Thursday, June 2, 2011

The Ending Of Fight Club & The Science Of The Exploding Shark

Spoilers lie for Fight Club & Jaws. You Have Been Warned!

Imagine if you will; your nth draft of your proposed film project has finally been green lit, and with a respected name director attached to helm it. The production process works like a dream. It all seems to be going beautifully, despite the fact that we're months off from final edit, and its pretty foggy at this point as to whether or not we know that the vision of the film works as a potent, cohesive whole. Millions of dollars spent on what can fairly be called something of a massive gamble. From the signs of all involved, all seems well.

But then a creeping worry arrives.

Your finale leaves the reader/potential viewer in a bit of a quandary. The hero needs that one last push. That final bit of oomph that can take the project into a potentially crowd-pleasing stratosphere. Problem is, that up until shooting, the film was hewing pretty close to some manner of reality. And the only logical thing to do with a story that has done so well until now, is to take a risk, and do the possibly unthinkable.

That's right....We pull an exploding shark.

Now what prompted all this was an old discussion regarding the Jeff Uhls penned, David Fincher directed subversive cult classic, Fight Club, when many have complained regarding the final denoument. As our narrator (namelessly played by Edward Norton) has finally revealed to us, not only his long-in-denial alternate personality in hunky mangod revolutionary, Tyler Durden (an unforgettable Brad Pitt), but their mad plan for destroying several blocks of credit card company buildings as part of their now nearly out of control, Project Mayhem moves into legend territory. The "hapless" captive in "narrator" soon realizes that in order to defeat Tyler from his mind, there is only one logical conclusion seeing as how the gun in Tyler's hand moments before, is really in his. The ensuing gunshot into his mouth, is seen coming out of the back of his cheek which soon is clocked by Tyler who smells smoke, and then succumbs to what looks like a perfect bullet wound out of the back of his head. While much of this is close in many ways to the Chuck Palahniuk novel of the same name, the big change comes when the thought captured Marla Singer comes back into the picture to find our narrator with the bullet wound, and very much alive as the bombs go off, setting everything back to (possibly) zero.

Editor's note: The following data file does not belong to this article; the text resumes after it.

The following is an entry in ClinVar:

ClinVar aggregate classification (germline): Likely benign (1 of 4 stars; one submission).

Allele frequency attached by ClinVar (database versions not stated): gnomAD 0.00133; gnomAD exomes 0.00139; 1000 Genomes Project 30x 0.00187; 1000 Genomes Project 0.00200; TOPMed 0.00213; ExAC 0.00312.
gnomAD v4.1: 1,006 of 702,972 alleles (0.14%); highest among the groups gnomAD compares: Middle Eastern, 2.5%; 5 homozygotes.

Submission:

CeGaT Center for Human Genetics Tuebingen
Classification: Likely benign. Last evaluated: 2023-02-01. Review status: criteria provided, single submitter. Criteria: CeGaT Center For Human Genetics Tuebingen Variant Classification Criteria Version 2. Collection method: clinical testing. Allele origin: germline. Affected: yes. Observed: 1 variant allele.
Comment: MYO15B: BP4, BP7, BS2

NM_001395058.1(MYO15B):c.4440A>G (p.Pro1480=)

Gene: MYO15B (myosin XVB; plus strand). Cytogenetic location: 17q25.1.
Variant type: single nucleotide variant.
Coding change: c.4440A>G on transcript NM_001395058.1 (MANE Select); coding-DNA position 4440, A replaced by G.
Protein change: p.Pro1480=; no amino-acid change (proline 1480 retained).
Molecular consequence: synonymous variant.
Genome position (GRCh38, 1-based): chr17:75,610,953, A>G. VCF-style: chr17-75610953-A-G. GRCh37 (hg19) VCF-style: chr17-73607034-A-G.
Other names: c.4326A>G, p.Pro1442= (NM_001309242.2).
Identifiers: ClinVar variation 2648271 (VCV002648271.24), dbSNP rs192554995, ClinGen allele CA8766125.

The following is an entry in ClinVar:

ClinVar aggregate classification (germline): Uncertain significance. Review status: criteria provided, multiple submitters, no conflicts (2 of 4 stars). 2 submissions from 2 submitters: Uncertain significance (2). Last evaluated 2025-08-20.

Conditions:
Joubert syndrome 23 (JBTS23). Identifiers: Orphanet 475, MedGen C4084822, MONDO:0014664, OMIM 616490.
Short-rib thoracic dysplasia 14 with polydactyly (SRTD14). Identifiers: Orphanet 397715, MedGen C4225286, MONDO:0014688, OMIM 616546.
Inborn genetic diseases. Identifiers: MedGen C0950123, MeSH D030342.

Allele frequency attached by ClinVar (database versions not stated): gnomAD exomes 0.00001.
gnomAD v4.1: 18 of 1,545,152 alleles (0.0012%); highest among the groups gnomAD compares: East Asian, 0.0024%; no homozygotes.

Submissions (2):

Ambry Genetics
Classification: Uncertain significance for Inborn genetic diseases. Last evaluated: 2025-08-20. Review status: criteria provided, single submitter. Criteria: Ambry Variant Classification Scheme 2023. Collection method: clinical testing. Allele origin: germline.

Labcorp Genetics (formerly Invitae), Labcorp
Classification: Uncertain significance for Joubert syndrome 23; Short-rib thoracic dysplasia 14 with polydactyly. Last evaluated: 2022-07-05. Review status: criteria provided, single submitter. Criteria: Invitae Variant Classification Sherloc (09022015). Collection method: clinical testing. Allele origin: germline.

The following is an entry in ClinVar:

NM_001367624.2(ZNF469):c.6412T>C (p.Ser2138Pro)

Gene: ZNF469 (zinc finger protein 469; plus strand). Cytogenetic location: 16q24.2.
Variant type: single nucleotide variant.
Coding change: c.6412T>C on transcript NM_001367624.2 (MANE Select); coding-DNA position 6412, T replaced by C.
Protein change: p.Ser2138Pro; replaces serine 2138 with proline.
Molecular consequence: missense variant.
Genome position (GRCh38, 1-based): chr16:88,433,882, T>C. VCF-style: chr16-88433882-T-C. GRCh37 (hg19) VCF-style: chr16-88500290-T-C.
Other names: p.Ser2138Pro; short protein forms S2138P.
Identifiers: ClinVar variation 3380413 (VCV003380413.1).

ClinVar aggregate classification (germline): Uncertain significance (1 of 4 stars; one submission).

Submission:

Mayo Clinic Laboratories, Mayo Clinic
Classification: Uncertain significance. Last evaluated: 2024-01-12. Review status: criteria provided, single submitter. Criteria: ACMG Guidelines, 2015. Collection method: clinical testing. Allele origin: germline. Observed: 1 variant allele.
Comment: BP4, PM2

Mixing this with the giddy/creepy strands of the Pixies classic, "Where Is My Mind?, we are given the Tyler Durden special before credits roll. Now the complaints come as this in many ways seems unjustifiably bizarre, and not to mention screwy as the novel ends with narrator in hospital, tended to by nurses who seem to know that certain plans are still in motion. Now as much as I love that book's ending, it is by no means cinema-worthy. Especially in a film so rife with some of the most uncompromising notions, and actions ever captured in a mainstream release. The explaination I often offer is that in 1999, there was a great anxiety regarding the coming milennium that had been building up over the years prior, and perhaps that was in perfect alignment to even allow Palahniuk's novel to be opted into a large-scale production complete with name stars, some astounding CG-animation, special effects, and product placement so brilliant, it could only be IN a novel. Fight Club is simply a film that has NO place in a multiplex, and yet there it is...for all to see..Black blood & all.

Which leads me to something I mentioned via Twitter earlier today. Perhaps a means must be shared to help explaina way the difference between mediums. Especially the difference between independent, and large scale films. As well as films versus literature. And since film is cemented in the language of the immediate, there are varying ways to play with source material that doesn't stray too terribly far, and yet seems..well..out of this world.

So in the spirit of Jumping The Shark, or Deus Ex Machina, and for internet's sake, let's just call this phenomenon #explodingshark.